Estate Planning: Landmark decision makes incapacity trustee accountable to death beneficiaries

img-estate-planning_0By Dennis Fordham | Lake County News

As a rule, a trustee who follows the written instructions of a settlor of a revocable trust is not liable to the future death beneficiaries after the settlor’s death.

Now, California’s Supreme Court has decided that the death beneficiaries may hold the trustee responsible for any breach of trust while the settlor was alive (Estate of Giraldin, No. S197694, Dec. 20, 2012).

What does this mean?

This decision means that any successor trustee serving in place of a settlor who resigned or was replaced due to incapacity faces a dilemma.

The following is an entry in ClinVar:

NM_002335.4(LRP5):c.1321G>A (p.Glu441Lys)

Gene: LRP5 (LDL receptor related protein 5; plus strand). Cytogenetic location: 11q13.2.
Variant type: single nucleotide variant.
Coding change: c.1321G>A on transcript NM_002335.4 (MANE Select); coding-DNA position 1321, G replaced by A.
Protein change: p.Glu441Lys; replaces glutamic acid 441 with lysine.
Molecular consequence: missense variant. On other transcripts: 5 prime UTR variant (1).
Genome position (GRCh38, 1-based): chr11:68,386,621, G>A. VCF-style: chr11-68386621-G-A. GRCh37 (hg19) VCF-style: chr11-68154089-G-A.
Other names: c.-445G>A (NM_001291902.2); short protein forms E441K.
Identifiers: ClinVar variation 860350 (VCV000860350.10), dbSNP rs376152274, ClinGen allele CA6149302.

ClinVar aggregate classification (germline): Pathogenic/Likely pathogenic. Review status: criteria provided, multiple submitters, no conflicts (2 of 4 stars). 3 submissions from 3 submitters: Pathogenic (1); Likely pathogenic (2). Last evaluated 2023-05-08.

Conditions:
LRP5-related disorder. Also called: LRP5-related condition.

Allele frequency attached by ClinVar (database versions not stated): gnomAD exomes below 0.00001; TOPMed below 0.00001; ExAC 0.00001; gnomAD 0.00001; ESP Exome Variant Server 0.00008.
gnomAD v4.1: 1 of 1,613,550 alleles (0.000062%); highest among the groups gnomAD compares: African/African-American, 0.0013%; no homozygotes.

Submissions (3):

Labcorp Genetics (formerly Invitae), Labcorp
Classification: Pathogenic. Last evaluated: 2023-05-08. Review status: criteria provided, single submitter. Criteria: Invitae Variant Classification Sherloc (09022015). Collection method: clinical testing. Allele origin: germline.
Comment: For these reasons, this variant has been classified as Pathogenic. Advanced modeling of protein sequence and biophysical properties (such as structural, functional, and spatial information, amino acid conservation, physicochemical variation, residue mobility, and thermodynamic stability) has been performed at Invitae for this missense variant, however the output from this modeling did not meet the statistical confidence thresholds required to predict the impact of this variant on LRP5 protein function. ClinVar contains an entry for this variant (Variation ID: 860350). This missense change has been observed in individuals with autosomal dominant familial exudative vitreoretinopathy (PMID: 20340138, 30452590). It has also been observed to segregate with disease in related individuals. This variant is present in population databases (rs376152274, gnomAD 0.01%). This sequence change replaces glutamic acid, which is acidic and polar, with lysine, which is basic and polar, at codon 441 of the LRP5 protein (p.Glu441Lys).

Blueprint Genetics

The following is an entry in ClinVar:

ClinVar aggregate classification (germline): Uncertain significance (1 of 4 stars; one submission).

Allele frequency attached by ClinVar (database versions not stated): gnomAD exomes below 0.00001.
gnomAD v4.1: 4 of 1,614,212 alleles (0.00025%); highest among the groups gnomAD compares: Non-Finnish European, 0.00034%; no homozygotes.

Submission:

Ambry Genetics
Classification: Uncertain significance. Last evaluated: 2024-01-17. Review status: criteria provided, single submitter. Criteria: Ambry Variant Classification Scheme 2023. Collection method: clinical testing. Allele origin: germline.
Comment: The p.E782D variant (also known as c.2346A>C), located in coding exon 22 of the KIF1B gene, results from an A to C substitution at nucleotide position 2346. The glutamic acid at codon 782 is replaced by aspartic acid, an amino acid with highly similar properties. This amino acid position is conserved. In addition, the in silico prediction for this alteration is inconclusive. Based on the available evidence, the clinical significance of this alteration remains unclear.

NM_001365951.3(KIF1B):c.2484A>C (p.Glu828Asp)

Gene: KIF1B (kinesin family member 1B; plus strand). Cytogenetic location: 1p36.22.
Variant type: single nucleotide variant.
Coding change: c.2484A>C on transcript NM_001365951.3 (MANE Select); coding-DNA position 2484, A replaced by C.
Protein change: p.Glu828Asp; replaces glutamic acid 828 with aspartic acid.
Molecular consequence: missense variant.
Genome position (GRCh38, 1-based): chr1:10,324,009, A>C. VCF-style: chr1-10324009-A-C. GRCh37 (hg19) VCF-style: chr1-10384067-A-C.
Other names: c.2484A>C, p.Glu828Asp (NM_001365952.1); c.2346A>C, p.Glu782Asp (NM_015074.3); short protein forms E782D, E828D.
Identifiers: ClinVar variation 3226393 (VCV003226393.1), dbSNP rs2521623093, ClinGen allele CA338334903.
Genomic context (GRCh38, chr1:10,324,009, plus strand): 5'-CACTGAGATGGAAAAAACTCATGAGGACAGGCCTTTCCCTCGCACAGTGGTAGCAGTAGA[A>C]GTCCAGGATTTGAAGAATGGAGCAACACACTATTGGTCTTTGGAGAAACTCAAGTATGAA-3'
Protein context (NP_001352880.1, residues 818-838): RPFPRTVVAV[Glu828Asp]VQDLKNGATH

On the one hand the trustee’s duty is to manage the trust assets solely for the benefit of the incapacitated settlor while he or she is then still alive. That is, while the settlor is alive the trustee owes no duty to the future (death) beneficiaries because their rights only come into existence when the settlor dies.

On the other hand, however, once the settlor dies the death beneficiaries may then sue the incapacity trustee for alleged breaches of trust that affected the settlor while alive.


If you’d like to discuss estate planning/asset protection, contact Laura Bianchi, Director RLG’s Estate Planning/Asset Protection Department.,

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February 2013